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Knowing How and When to Let Go of an Underperforming Employee

Firing
Feedback
Psychological Safety
Toxic Employee
Performance

13 December, 2021

Joe Leung
Joe Leung

Product Leader || Founder of Bootstrapping Tools | currently at Thrasio

Joe Leung, Founder and Product Leader at Bootstrapping Tools, explores his process of knowing when and how to let a team member go.

The Difficulty of Understanding When to Let a Team Member Go

The process of letting a team member go is one of the most difficult tasks that a manager has to go through. Whenever I’ve looked retrospectively at the few times I’ve had to let someone go; I always wish I had made my decision earlier. Most times, I dragged myself through the process, hoping to find a way to fix things and improve their performance. I’ve learned that instead of making things better, waiting until the last second, it always caused more damage to the rest of my team.

In a specific circumstance, I made excuses for an individual that was not meeting the minimum expectations of our team. I placed blame on a recent reorganization or changes to our product culture, distracting the individual and decreasing their productivity. I gave them two months to ramp up, but I received complaints from other departments during that time, formalizing my decision to let this individual go.

Deciding When it’s Time to Let an Individual Go

Provide Feedback:

Before taking corrective action, I began by checking in with my team member, who was falling behind the rest of the group. I wanted to ensure their psychological safety while trying to understand what their blockers were. I found that I was more likely to help an individual achieve standards rather than falling deeper into their rut by reaching my hand out.

On the other hand, I found that sometimes providing feedback or checking in with a team member did nothing, and they continued to underperform. When this occurred, I understood that the individual was not fit for the position and established a performance improvement plan for a certain period. If the team member continued underperforming at the end of the time frame, we would go our separate ways.

Throughout my one-on-one with the team member that was not performing, I let them drive the conversation. By doing so, I could see their thought patterns, skills, and goals and understand if they aligned with our team or not. I always felt that if I hired the individual, I saw something in them, meaning I wanted to capitalize on their strengths and unlock their potential. Even if it wasn’t a role in my team, I could transition this individual into a mutually beneficial position for the individual and the company.

Cutting Ties:

The most difficult part of this process is the actual conversations regarding leave from a company. Whenever I expected there to be negative emotions or conflict, I’ve brought in HR immediately. I’ve learned that having a third party in the room is a major benefit to delivering the message objectively without any finger-pointing.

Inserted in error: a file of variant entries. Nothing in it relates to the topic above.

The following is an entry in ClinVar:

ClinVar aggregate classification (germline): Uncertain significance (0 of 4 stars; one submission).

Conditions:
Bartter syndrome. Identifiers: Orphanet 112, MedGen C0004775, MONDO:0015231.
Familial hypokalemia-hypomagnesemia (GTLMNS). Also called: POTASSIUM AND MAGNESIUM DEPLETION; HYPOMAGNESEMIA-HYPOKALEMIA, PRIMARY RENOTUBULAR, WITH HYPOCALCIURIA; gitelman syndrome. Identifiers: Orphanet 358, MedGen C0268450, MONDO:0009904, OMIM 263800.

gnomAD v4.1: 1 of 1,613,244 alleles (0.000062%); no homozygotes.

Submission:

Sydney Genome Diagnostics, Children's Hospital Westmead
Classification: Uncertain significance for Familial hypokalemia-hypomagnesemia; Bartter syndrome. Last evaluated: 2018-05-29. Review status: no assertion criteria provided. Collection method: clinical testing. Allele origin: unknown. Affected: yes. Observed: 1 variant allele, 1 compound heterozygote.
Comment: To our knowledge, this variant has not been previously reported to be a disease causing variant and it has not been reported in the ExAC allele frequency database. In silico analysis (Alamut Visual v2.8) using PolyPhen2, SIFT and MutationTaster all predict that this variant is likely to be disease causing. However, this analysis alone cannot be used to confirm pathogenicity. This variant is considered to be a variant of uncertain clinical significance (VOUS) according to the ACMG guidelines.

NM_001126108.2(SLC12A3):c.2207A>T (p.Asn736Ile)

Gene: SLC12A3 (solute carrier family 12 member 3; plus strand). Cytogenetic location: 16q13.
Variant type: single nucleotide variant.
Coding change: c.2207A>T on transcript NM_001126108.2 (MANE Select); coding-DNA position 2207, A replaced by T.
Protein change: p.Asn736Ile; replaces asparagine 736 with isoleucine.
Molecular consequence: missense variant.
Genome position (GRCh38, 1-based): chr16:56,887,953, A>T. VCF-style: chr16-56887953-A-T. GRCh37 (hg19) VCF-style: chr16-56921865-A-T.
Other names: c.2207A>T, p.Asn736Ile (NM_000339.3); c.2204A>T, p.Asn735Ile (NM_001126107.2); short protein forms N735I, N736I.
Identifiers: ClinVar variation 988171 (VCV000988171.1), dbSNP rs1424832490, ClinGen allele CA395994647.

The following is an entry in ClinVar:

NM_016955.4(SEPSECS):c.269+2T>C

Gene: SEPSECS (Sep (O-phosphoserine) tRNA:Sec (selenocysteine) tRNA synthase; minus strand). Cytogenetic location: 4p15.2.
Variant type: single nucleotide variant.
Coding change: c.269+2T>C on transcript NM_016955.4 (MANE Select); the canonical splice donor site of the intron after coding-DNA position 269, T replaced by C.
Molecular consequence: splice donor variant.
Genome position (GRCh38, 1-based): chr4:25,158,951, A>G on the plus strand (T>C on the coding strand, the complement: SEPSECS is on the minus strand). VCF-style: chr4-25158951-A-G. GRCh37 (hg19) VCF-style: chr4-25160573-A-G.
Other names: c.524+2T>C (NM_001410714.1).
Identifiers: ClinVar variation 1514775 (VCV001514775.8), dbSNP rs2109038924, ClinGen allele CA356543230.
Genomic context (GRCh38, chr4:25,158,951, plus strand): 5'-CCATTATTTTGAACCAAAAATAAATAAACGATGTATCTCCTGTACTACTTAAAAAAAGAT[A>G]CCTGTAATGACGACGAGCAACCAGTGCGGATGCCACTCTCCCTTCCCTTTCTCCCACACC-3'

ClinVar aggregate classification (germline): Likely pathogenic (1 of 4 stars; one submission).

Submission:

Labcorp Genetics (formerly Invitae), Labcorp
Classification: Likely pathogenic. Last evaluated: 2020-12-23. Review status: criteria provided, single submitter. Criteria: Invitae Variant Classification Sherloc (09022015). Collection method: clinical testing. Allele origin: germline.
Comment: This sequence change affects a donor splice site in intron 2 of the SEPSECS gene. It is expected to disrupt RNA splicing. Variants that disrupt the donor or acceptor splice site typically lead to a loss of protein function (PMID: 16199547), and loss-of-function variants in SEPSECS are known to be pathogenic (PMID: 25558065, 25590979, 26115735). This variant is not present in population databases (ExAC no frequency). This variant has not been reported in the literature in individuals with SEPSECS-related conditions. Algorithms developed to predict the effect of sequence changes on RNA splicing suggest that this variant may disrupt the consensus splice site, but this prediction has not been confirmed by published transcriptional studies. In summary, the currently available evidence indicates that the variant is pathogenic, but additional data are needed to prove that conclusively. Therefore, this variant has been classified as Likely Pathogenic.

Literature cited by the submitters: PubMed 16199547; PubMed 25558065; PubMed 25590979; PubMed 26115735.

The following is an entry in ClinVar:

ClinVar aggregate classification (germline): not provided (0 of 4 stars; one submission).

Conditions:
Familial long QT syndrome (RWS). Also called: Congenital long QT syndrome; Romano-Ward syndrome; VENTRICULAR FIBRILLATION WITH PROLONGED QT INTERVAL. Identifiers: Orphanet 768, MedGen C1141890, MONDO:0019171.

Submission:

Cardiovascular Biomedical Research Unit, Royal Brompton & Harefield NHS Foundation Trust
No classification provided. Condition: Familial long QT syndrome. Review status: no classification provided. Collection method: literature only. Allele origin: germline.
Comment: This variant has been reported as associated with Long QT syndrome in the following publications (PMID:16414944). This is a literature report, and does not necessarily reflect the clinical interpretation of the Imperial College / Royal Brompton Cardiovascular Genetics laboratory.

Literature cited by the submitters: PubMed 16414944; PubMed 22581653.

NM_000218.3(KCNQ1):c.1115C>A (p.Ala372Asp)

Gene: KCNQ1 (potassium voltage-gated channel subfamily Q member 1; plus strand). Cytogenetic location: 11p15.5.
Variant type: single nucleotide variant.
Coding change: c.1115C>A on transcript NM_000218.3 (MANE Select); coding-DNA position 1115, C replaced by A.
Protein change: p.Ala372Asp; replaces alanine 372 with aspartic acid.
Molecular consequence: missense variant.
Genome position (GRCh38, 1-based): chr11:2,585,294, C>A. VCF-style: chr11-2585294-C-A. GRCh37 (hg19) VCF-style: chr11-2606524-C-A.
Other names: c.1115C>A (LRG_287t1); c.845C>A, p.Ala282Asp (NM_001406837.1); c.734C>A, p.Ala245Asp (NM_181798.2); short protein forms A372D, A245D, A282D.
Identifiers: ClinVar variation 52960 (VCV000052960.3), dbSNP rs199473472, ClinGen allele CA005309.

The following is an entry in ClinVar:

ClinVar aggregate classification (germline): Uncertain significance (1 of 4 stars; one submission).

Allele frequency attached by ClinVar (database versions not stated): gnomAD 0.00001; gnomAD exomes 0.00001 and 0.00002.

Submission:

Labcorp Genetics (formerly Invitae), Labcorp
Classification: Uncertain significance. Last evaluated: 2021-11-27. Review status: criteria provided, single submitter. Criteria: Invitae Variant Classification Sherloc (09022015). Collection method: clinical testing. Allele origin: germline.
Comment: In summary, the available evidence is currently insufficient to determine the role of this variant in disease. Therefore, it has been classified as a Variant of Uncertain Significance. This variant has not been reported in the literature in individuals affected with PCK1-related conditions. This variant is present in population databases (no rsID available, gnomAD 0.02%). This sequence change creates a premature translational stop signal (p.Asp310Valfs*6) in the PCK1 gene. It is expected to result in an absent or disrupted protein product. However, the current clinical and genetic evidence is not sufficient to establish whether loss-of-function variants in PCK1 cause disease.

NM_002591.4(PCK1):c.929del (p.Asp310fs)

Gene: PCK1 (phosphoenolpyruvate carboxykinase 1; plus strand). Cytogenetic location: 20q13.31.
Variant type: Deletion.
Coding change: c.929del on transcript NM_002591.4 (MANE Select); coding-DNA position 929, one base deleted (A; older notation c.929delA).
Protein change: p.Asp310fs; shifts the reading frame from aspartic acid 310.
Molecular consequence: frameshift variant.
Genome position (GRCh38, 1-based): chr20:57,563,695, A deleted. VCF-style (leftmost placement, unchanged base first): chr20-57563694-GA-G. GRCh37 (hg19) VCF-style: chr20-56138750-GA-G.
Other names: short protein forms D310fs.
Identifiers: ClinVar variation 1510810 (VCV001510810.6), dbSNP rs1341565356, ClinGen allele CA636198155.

Even if I expected a more positive outcome, I still included HR in the final decision. If something goes wrong or the team member begins to react negatively, having HR enables another individual to witness the event. Throughout my experiences, I’ve discovered that implementing a performance improvement plan before parting ways often decreases the emotional outcome from the final decision. Performance improvement plans are objective, meaning if a team member doesn’t check each box, they understand the consequences.

Talk with Your Team:

After deciding to let someone go, it is vital to be transparent with a team. I learned that it was important to protect the personal safety of the individual who left and essential to answer any questions my team had. Often, my team knew that that decision was coming. I always mentioned that the situation was isolated and related to the specific team member, not the company or team as a whole.

Tips for Letting Someone Go

  • Instead of making excuses for an individual, try and provide feedback as soon as you notice a drop in performance. Even if it’s just mentioning their lack of motivation, timeliness, or whatever it may be, check in with them and ensure everything is okay for them. Usually, when team members are truly struggling, they’re hesitant to reach out to their manager directly, meaning you should make the first step.
  • Letting someone go is always going to be awkward. No matter the circumstances or how many times you do it, it is always an uncomfortable and painful experience. You hired that individual because you wanted them to be successful. It's disappointing when things don’t turn out that way; remember to keep the entire team in mind rather than an individual.

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